It’s a glorious day for a StreetWalk … or a StreetScene … or taking a walk on the Sidewalk Side. I manage to get in right under the wire before this past week or so of brutally hot late May weather, so I can take my time studying the late-19th and early-20th century houses on the even side of the 3900 block of Chestnut Street. Bounded by Austerlitz on the east and Constantinople streets on the west, I’m in the Touro-Bouligny neighborhood just two blocks away from Magazine Street’s restaurants and shops.
Starting at the corner of Chestnut and Austerlitz, I’m greeted by a Craftsman double with blue weatherboards and bright red doors. There’s a front-facing gable on the left-hand side of the roof, balanced by a hipped roof on the right. The gable confers a bit more stature to the entry on the left.
The requisite Craftsman-style elements are present, including exposed rafter tails, post brackets in the gable and tall brick pillars topped with short white flared columns that support the roof over the porch. The home’s charm is undiminished by the fact that it could use a little TLC.
Before I walk away, I spot an enchanting plaque made of hand-painted tile featuring a sea serpent or dolphin in relief on it, propped up on the ground smack in the middle of the house. And, what’s this? Two small statues of gnomes riding dogs? Since the dogs are red, I’m guessing this is a Georgia Bulldog family. Go Dawgs, sic ’em!
As I move on, I find myself in front of a gleaming white double in the Classical Revival style — it positively glows in the sunlight! The broad front-facing gable is filled with fish-scale shingles and features a pair of decorative attic windows having crisscross panes in the top sash of each and two panes in the bottom sash. The windows on the facade are equally fine and have diamond-patterned window panes as the top sash and a single pane on the bottom of each sash.
I encounter the only two-story house on the block as I move on. It occupies an exceptionally wide lot that provides abundant room for off-street parking and a deep and wide side yard. Were this my home, I’d have that lot filled to the brim with flowers and palm trees and banana palms and blooming shell ginger this time of year. These folks are not quite as overdramatic as I am, but their cheerful front garden features white agapanthus and a bed of yellow flowering plants.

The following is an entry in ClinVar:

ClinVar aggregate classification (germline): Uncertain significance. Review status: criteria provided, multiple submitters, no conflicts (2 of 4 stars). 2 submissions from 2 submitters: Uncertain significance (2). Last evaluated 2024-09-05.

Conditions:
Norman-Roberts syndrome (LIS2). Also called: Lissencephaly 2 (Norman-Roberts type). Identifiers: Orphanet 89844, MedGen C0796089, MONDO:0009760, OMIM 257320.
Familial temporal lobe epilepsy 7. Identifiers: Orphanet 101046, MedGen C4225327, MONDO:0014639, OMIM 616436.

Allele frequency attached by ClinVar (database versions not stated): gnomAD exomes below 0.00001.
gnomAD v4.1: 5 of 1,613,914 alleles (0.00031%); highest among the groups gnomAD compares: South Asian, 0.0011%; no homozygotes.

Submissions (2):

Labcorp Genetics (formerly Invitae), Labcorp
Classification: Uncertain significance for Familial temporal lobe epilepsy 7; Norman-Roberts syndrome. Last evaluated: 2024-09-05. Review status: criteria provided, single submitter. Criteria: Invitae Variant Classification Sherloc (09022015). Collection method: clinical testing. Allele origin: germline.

The house itself is a classical turn of the 20th century two-story home having fish scales in the front-facing gable, a recessed front entry, louvered shutters protecting the window on the right at the first level, as well as the entry door.
I notice as I walk away a pair of very grand gate posts, which makes me wonder if something still more glamorous might have stood there once upon a time.
I move on to a three-bay single. I’ve learned not to call these “side hall shotguns” anymore (shotgun floor plans do not include hallways of any kind) even though it has the long narrow form of a shotgun house.
Another beautiful early-20th century Classical Revival home, this one has a demilune attic window in the front-facing gable. Complementing the columns that reach from the porch deck to its ceiling are a pair of true floor-to-ceiling windows, suggesting an interior flooded with sunlight. Jasmine engulfs a telephone pole nearby, filling the air with a heady fragrance that stays with me the length of my late spring walk.
I have admired the next house on the block for many years. It’s a Queen Anne-style cottage with a wraparound porch, Palladian-style windows and a small balcony in the broad front-facing gable. I notice the roof over the porch is of standing seam metal rather than shingles. The porch has turned balusters and gently flared round columns on pedestals. Although the rioting hydrangeas catch my attention here, the whole package simply enchants me.
House number 6 is a double having floor-to-ceiling windows, louvered shutters, cornices over the windows, and round columns that extend from the porch decking to the roof over it. The house features a hipped roof with a dormer and attic window, plus a stylishly outfitted porch. There, chairs and black-and-white cushions offer a comfortable and shady spot for whiling away the afternoon hours.
When I reach the final house on the block I find myself a little stumped. For one thing, it has six openings across the front, suggesting it may have once had two units, each with a side hall. On the right, there’s a porch with columns, a door and two floor-to-ceiling windows, plus a front-facing gable with a small attic window.
On the left, the roof is hipped, and there are three floor-to-ceiling windows covered by louvered shutters. Usually, I can tell the floor plan from looking at and analyzing the front of a building — but not here. Perhaps I will get an invitation to come inside at some time in the future?
It’s getting late and a little hot so I plan to leave, but not before I stop to admire the beautiful brick sidewalk in front of the house. This may seem like a strange element on which to focus my attention, but these bricks, installed in a chevron pattern, are the reason I started walking the streets to begin with. You won’t notice them driving by or even cruising past on a bicycle. You will only see them and be able to appreciate them by taking a walk — a walk on the Sidewalk Side.
New Orleans native R. Stephanie Bruno is a writer, architectural historian and real estate consultant. She is the author of “New Orleans Streets: A Walker’s Guide to Neighborhood Architecture” and serves on the city’s Historic District Landmark Commission. Her StreetWalker column appeared in The Times-Picayune’s InsideOut section. She can be reached at firstname.lastname@example.org.